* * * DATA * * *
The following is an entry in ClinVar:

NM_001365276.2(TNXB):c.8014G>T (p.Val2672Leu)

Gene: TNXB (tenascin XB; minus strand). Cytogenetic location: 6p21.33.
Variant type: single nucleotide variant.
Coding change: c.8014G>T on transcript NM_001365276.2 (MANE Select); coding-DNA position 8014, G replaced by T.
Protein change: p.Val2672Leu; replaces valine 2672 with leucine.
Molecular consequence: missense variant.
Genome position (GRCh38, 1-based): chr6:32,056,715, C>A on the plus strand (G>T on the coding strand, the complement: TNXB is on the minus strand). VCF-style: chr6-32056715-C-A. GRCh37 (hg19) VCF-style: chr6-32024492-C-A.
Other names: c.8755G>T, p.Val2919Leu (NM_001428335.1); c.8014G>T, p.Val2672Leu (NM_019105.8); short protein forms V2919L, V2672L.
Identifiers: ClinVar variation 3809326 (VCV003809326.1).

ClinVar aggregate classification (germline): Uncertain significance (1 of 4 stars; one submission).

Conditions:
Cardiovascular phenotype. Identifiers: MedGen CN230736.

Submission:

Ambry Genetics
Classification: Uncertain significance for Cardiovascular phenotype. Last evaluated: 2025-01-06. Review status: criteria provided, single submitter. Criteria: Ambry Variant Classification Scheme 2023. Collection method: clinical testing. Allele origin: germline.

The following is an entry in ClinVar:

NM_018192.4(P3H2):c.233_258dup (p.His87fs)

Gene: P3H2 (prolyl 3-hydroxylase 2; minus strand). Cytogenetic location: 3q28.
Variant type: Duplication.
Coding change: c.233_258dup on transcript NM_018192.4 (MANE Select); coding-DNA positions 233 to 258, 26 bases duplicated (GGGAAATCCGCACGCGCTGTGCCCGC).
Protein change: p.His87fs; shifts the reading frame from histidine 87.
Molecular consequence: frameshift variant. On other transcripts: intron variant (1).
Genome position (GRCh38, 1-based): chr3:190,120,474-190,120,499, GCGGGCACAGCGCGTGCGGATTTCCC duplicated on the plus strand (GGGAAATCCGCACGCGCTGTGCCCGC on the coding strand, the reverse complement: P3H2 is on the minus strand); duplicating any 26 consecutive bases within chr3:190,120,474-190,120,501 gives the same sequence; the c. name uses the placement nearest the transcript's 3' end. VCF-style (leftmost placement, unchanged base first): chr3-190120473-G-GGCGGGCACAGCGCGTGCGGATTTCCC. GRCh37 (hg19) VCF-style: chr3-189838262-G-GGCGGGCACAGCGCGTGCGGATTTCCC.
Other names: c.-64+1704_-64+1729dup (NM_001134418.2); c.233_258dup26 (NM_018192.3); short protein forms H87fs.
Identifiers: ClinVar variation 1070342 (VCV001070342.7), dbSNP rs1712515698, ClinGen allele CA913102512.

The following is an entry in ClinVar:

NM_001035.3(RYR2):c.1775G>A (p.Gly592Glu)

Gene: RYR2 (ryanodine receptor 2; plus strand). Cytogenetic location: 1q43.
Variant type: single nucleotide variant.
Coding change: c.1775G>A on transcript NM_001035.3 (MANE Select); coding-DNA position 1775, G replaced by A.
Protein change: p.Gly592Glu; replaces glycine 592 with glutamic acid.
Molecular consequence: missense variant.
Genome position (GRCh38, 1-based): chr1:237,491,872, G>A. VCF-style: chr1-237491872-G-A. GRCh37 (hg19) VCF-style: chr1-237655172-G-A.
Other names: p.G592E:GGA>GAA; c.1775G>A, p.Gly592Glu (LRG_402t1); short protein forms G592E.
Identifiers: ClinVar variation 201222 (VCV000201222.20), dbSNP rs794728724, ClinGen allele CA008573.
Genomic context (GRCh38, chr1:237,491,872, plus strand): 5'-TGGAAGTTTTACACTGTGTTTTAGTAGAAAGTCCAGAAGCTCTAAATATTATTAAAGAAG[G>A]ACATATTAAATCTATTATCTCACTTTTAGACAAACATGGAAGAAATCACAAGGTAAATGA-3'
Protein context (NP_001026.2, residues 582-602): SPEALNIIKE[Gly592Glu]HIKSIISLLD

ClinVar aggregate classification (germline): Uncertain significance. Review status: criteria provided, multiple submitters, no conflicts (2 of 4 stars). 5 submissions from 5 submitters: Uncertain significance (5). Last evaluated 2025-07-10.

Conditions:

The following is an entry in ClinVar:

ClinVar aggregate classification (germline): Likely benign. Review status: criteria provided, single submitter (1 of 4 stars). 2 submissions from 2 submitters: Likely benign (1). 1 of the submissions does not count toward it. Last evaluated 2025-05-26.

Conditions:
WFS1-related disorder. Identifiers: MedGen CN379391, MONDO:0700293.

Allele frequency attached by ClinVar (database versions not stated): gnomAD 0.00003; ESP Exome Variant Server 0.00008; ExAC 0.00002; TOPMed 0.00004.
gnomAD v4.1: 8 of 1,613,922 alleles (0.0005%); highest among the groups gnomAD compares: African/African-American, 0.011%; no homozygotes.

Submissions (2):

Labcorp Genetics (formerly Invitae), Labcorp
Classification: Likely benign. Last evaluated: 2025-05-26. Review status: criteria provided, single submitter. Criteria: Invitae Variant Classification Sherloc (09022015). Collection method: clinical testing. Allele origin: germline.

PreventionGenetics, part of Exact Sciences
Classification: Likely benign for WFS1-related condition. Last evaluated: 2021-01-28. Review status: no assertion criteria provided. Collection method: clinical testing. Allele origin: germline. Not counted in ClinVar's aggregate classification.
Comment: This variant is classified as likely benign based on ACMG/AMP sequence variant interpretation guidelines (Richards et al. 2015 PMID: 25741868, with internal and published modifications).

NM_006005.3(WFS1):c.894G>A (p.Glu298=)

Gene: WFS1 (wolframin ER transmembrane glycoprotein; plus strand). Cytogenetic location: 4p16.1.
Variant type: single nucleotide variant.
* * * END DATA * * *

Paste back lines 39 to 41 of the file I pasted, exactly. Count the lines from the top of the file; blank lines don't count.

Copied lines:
ClinVar aggregate classification (germline): Uncertain significance. Review status: criteria provided, multiple submitters, no conflicts (2 of 4 stars). 5 submissions from 5 submitters: Uncertain significance (5). Last evaluated 2025-07-10.

Conditions:

The following is an entry in ClinVar: